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THE REGION'S MOST DEADLY ROADS
Surprisingly, Route 211 leads the pack

By Chris McKenna and Christopher Mele

It was around dusk one autumn day, and the pavement was slick with wet leaves as 20-year-old Kyle Keys drove along Route 211 to pick up his aunt for her college classes. Then, in a split second, it happened: He reached a sharp curve in Deerpark and lost control, his car sliding into the path of an oncoming car.

The other driver got off lucky, with only a sore neck. Keys didn’t. He died shortly afterward at Bon Secours Hospital in nearby Port Jervis.

That 2003 accident was one of 18 fatal crashes on Route 211 from 2000 to 2005.
And it’s one that exemplifies the Record’s analysis: In our region, rural roads are deadlier than highways.

That series of wrecks also earned the Orange County highway a grim distinction: deadliest road in the region during that six-year period. No other thoroughfare had as many fatal crashes per 100 million miles driven, the Sunday Record has found.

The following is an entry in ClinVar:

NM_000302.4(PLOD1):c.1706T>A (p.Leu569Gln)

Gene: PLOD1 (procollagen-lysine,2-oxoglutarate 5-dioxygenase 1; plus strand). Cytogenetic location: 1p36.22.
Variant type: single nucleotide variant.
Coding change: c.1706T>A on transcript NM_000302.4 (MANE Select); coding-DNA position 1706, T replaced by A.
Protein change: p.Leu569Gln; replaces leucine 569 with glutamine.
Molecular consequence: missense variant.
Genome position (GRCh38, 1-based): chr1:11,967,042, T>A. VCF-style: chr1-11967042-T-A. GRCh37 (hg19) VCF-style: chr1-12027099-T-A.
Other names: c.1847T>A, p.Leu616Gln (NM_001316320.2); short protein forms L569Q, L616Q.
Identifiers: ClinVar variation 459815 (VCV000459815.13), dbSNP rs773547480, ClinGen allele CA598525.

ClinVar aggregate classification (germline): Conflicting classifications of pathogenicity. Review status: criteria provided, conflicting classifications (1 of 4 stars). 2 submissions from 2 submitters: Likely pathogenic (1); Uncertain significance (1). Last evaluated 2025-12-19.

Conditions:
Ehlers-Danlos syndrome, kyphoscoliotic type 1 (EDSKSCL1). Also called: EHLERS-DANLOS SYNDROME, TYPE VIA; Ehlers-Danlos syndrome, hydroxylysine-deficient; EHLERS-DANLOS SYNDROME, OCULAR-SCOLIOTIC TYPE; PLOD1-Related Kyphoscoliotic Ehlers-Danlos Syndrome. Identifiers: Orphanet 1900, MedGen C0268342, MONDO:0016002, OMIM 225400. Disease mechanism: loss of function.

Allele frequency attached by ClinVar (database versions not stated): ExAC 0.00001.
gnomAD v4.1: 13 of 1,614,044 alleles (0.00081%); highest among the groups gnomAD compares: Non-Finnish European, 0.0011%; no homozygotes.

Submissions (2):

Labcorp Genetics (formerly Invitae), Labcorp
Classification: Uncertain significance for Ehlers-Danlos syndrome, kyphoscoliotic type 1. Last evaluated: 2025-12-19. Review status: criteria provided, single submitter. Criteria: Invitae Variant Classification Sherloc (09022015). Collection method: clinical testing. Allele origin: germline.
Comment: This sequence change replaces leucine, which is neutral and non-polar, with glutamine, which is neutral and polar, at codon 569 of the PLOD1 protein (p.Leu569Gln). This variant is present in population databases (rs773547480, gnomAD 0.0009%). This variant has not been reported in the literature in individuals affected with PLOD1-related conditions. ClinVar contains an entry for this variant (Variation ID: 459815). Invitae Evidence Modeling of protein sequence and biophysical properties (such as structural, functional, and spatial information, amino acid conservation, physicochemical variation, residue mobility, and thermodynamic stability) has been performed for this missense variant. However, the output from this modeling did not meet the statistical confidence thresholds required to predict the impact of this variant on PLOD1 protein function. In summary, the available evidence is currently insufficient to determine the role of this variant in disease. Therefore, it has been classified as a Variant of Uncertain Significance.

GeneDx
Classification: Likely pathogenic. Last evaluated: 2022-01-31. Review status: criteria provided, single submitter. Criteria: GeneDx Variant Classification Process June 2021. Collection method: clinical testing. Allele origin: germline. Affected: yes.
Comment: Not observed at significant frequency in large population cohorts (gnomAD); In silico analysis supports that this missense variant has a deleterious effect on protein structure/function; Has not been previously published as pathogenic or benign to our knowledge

A Record analysis of 37 major road stretches also yielded these surprising findings:
- Roads that have earned a reputation for deadly crashes, such as Route 302 in Pine Bush, don’t rank among the deadliest when compared to others in terms of crashes per miles driven.
- While fast-moving, high-volume roads such as Interstate 84 in Orange County, might have more wrecks overall, the highest fatal crash rates are found on two-lane country roads (some of which widen to four lanes in busy areas).
-  The majority of the fatal crashes occurred in daylight hours in clear weather conditions.
The Record analysis of fatal crashes on roads in Orange, Ulster and Sullivan counties and the Thruway in Rockland County suggests that drivers are more likely to die on rural roads than on interstates.

Consider Routes 42 and 209 in Deerpark, the rugged, western frontier of Orange County. They had three and four fatal crashes, respectively, but that was enough to rank them fourth- and fifth-deadliest, once traffic volume and road distance were factored in.
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